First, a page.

37. THE MOTOR EXAMINATION
◦ When performing the motor examination on a patient presenting
with weakness, it is important to remember that weakness could
be a result of a lesion at any point in the neuraxis: cerebral
hemispheres, brain stem, spinal cord, anterior horn cell, nerve
root (myotome), peripheral nerve, neuromuscular junction, or
◦ Another important distinction in the evaluation of weakness is
whether the weakness has a characteristic "upper motor neuron
pattern" or "lower motor neuron pattern".
◦ The motor examination consists of several parts: assessment of
muscle bulk, evaluation of muscle tone, observation for
spontaneous movements, and functional and formal muscle
38. Areas of the Neurologic System
◦ Motor function
◦ Observation of gait and balance
◦ Administration of the Romberg test
◦ Administration of the finger-to-nose test
◦ Observation of rapid alternating action movements
◦ Administration of the heel-to-shin test
46. ◦ Muscle Strength
◦ Muscle strength is assessed by both functional testing and formal
◦ Functional Testing
◦ Functional testing is a very reliable form of testing muscle strength that
is easily reproducible and reflects the ability of the patient to perform
certain tasks. Functional testing of the upper extremity includes the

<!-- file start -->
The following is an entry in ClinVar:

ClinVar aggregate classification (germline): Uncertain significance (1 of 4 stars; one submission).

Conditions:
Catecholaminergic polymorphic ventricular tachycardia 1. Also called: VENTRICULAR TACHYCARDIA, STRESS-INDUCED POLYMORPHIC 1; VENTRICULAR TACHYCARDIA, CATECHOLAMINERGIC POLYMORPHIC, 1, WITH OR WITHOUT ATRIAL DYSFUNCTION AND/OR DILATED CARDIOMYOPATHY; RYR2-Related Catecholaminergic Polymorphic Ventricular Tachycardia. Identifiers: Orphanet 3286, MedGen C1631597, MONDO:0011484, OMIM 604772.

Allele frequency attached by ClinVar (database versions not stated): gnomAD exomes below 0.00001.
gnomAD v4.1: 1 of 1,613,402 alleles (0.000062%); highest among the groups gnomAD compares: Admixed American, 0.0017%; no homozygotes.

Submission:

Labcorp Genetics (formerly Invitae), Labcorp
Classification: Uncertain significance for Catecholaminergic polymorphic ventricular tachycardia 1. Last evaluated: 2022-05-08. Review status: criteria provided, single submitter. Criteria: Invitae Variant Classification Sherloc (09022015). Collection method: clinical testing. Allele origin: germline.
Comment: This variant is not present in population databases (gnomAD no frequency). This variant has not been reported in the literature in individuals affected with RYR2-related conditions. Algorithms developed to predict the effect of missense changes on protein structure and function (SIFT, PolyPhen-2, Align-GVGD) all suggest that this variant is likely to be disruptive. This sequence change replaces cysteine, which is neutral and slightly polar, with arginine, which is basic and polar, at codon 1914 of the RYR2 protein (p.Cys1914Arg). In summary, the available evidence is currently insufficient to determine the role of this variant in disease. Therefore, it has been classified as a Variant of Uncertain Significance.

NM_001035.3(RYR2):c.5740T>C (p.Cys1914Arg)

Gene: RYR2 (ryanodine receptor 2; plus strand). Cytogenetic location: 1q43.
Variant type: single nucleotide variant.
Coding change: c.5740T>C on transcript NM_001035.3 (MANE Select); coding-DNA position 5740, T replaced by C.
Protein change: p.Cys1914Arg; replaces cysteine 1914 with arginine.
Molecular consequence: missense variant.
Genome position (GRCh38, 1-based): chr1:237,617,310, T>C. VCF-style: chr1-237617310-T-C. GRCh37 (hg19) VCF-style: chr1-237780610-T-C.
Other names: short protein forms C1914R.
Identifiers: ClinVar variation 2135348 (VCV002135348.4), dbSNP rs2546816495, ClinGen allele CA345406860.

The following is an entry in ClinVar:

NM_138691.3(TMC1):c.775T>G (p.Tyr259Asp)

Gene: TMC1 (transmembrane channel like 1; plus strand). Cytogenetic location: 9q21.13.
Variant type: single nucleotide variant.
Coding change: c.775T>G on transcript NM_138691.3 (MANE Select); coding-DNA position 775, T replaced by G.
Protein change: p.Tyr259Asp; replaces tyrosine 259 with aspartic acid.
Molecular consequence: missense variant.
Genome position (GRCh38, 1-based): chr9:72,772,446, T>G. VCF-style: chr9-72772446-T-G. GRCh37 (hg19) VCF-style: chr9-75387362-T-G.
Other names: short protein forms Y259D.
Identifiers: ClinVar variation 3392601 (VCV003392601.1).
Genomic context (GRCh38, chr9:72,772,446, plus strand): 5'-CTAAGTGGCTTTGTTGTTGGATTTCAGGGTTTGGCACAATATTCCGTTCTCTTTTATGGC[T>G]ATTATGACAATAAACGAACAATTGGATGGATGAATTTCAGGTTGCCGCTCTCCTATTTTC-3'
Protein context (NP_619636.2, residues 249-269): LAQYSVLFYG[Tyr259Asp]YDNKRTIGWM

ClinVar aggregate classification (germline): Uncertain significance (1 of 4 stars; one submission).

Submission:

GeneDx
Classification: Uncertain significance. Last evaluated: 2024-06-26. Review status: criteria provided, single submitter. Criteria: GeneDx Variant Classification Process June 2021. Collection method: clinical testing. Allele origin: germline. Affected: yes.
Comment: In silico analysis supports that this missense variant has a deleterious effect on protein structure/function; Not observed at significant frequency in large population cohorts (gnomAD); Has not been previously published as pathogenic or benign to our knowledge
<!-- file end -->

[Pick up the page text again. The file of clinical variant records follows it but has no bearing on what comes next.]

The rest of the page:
following: ability to touch the chin to the chest when lying supine; ability
to raise the arms above one's head; ability to blanch the knuckles when
making a fist. Functional testing of the lower extremities includes the
following: ability to arise from a chair without using one's hands; ability
to arise from a squat; ability to step up on a chair with one leg; ability to
walk on one's toes or heels.
47. ◦ Formal Testing
◦ Formal muscle strength testing involves grading muscle strength for
individual muscle groups on a 0-5 scale by means of push/pull testing
by the examiner. Typically, a group of muscles is tested together.
Representative muscle groups that are often evaluated in a screening
examination are listed in table 8.
52. Areas of the Neurologic System
◦ Sensory function
◦ Observation of light touch identification
◦ Sharp, dull, temperature, and vibration
◦ Two-point discrimination
◦ Position sense
72. Neurosurgery Considerations
◦ Assess for increased intracranial pressure (ICP)
◦ Level of consciousness (LOC)
◦ Motor function
◦ Pupillary response
◦ Vital signs
◦ Following an ICU stay of several days, client will
normally be confused about the date.